Laurie Dorr of Finally Home says senior dogs, like these at her North Yarmouth shelter, can run up big medical costs and she wants to help needy owners statewide with those bills. Contributed / Laurie Dorr

The Finally Home Senior Dog Rescue and Retirement Home in North Yarmouth is expanding its reach with the launch of two new financial assistance programs to help eligible owners of elderly dogs statewide.

“I feel really fortunate that Finally Home has gotten to a point where we can help other animals and other Mainers,” said Laurie Dorr, who started the nonprofit shelter at her home in 2019 to allow homeless senior dogs to live out the rest of the lives in a loving environment. 

A fundraising event to launch the new Sierra Fund and The Teddy’s Friends Fund will be held will be held from 8 to 10 p.m. March 2 at Trudy Bird’s Ølbar in town and will include hors d’oeuvres and beverages, as well as giveaways and raffles.

Laurie Dorr and The Sierra Fund’s namesake. Sierra died in December. Contributed / Laurie Dorr.

The Sierra Fund will provide financial support for elder dogs’ medical care. It is named in honor of Dorr’s own loyal canine companion of 16 years who died in December.

Pets can incur high medical costs that many people are unable to cover, Dorr said.

“Some people can’t even afford to take their animals to the vet,” she said.


The Sierra Fund money will go directly to veterinarians for care of the animal in need. For now, it will apply only to standard vet visits, medications, shots and travel to appointments, but not surgeries, which are far more expensive, Dorr said.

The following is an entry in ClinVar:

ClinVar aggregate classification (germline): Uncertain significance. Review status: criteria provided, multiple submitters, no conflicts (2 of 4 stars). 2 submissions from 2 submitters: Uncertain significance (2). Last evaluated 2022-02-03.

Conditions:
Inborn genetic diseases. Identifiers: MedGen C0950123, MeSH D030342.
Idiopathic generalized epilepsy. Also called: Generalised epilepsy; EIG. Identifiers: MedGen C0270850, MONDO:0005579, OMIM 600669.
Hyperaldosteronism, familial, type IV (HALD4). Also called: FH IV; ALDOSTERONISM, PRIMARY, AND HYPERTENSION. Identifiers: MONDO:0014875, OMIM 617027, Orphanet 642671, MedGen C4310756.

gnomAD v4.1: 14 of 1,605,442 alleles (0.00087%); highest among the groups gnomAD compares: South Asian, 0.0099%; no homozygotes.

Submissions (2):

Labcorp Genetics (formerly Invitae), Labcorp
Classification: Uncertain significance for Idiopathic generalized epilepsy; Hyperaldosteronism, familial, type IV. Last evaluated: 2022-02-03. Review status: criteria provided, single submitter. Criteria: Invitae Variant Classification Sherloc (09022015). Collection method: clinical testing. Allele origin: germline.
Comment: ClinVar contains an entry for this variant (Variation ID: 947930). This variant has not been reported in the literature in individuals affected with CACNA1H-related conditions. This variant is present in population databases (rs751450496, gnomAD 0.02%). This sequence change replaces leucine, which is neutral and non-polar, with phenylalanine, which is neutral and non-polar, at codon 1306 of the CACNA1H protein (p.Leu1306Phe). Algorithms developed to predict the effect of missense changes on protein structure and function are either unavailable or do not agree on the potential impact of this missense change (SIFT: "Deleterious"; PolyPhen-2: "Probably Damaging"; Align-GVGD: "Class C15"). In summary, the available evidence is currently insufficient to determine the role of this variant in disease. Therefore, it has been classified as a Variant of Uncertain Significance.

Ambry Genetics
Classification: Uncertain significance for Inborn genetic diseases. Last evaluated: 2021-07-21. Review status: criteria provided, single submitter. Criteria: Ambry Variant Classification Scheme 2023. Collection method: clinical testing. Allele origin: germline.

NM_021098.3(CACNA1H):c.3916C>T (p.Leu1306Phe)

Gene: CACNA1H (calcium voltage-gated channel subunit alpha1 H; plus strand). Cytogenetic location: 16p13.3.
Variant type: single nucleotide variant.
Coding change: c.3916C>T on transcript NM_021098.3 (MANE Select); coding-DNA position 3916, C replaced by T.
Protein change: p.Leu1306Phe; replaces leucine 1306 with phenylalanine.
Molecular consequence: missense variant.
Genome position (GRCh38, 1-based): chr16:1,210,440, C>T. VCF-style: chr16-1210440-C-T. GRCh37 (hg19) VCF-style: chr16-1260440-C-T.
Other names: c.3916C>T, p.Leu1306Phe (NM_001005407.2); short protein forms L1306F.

Ideally, she would like to raise $10,000 for The Sierra Fund and $10,000 for The Teddy’s Friends Fund, which will support end of life costs such as euthanasia.

Euthanasia in a vet’s office costs about $150 to $200 dollars, Dorr said, and many dog owners don’t consider the fee involved until the moment arrives. Vet-administered in-home euthanasia is more suitable for some dogs, but that costs closer to $450 and the price can hold some owners back.

“We want to help as many people as we can,” Dorr said.

The Teddy fund is named in honor of a dog who spent only a few months at Dorr’s rescue before he died, just a month before Sierra. He was euthanized at the shelter.

Laurie Dorr and Teddy at their North Yarmouth home. Contributed / Laurie Dorr

Lauren Kennedy, an end of life pet photographer and secretary of Finally Home’s board of directors, said the need for financial assistance for medical care for senior pets is prevalent.


“Costs can accrue really easily, and animals need more care as they get older,” Kennedy said.

“It’s so exciting (to have) these two funds, specifically geared toward senior animals and end of life care, which is something that hasn’t really been available to Mainers,” she said.

To be eligible to apply for the Finally Home financial assistance, Maine dog owners must be at or below 150% of the federal poverty guidelines, which would be an annual income of $20,385 or less for a single person household, for example.

Finally Home takes in dogs surrendered by owners who are physically unable to continue caring for them and from senior owners who can’t take their pets with them when they move to retirement or assisted living facilities. It also accepts senior dogs from traditional animal shelters where they have been long-term residents.

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